Is A Gluten-Free Diet Healthier For You?

Ok, so let’s talk about this whole “Gluten-Free” craze going on with everyone and the food manufacturers. You can pretty much walk into any grocery store today and find all your original favorite processed foods now offered in a gluten-free version. So does that mean the Bisquick pancakes are healthier for me now because they’re free of gluten? Good question, right? For those of you who are unaware of what gluten is exactly, it is a protein found in wheat, barley, and rye.

According to Alessio Fasano, M.D., director of the Center for Celiac Research at Massachusetts General Hospital in Boston. “Unless you have celiac disease or a true gluten sensitivity, there’s no clear medical reason to eliminate it, Fasano says. In fact, you might be doing your health a disservice. “When you cut out gluten completely, you can cut out foods that have valuable nutrients,” he says, “and you may end up adding more calories and fat into your diet.” Before you decide to ride the wave of this dietary trend, consider why it might not be a good idea.

With this said, why is it everyone is buying in on this trend of eating Gluten-Free? Does it really make you feel better? Or is it possible its all placebo and you are just thinking you’re eating healthier and that is what motivates you to eat smaller portions, exercise, and so forth? Be honest, and ask yourself… Why do I eat gluten-free today, but never in my past?

Once again, celiacs aside, where’s the health benefit to eat this way? Take a look at the products side by side next time you are at the store. Compare the same product’s nutrition labels with and without gluten, what will you see? You will find that gluten-free products are actually higher in overall calories, fats, carbs, sugars, and sodium while lacking protein, essential micronutrients (i.e. folic acid and iron), and practically double in price! So why do the non-celiac people consume and believe in gluten-free? Most people think gluten-free foods have more vitamins and minerals than other foods but that’s not 100% true.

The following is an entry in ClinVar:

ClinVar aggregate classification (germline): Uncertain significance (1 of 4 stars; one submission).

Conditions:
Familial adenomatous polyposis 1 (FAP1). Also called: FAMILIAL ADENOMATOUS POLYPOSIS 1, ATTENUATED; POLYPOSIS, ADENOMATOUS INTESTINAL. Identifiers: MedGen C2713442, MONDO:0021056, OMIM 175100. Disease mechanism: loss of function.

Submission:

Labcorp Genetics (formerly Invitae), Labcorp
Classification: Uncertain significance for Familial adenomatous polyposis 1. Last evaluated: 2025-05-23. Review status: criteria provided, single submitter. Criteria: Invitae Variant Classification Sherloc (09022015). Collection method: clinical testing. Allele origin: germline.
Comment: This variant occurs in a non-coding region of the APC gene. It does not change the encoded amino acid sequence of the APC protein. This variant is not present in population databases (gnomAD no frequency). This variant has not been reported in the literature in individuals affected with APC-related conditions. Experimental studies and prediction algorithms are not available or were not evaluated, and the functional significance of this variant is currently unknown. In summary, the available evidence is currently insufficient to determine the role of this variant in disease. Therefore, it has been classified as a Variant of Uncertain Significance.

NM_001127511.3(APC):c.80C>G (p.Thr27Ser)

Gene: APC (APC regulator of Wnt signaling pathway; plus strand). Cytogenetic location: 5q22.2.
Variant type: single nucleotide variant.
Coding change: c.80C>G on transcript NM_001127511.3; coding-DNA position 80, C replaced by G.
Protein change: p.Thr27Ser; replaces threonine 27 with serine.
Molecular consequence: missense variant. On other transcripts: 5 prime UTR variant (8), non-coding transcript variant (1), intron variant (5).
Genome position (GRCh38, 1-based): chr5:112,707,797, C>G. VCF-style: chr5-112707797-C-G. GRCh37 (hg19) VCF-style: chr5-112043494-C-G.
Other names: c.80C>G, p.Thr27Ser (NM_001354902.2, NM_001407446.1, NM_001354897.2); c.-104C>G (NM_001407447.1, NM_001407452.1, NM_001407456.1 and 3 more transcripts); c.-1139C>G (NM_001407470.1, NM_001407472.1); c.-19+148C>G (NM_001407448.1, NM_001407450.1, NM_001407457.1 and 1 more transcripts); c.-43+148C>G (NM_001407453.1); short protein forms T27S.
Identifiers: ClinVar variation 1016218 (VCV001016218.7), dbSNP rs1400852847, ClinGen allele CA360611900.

According to Laura Moore, R.D., a dietician at University of Texas Health Science Center at Houston, “If you go completely gluten-free without the guidance of a nutritionist, you can develop deficiencies pretty quickly.”

There was a great article in Consumer Reports Magazine back in January and they had some great tips for those of you who still choose to cut out gluten from your diets, so here’s a few helpful tips you should know:

1- Get your grains. Whether you’re on a gluten-free diet or not, eating a variety of grains is healthy, so don’t cut out whole grains. Replace wheat with amaranth, corn, millet, quinoa, teff, and the occasional serving of rice.

2- Shop the grocery store perimeter. Stick with naturally gluten-free whole foods: fruit, vegetables, lean meat and poultry, fish, most dairy, legumes, some grains, and nuts.

3- Read the label! Minimize your intake of packaged foods made with refined rice or potato flours; choose those with no-gluten, non-rice whole grains instead. Whenever you buy processed foods, keep an eye on the sugar, fat, and sodium content of the product.

So, if you are eating gluten-free because it just simply makes you feel better (not because you are celiac) then power to you but in reality its not any healthier than the same product with gluten from a nutritonal stand point. As for weight loss, eating gluten-free in hope to shed some pounds is a waste of time and money. There is no scientific evidence that proves eating gluten-free foods will make you lose weight. What we do know and most of us already know, is that by eating a balanced diet, staying hydrated, exercising daily, and getting the proper amount of rest (8 hours/night) is the ultimate gameplan to live a healthy life!

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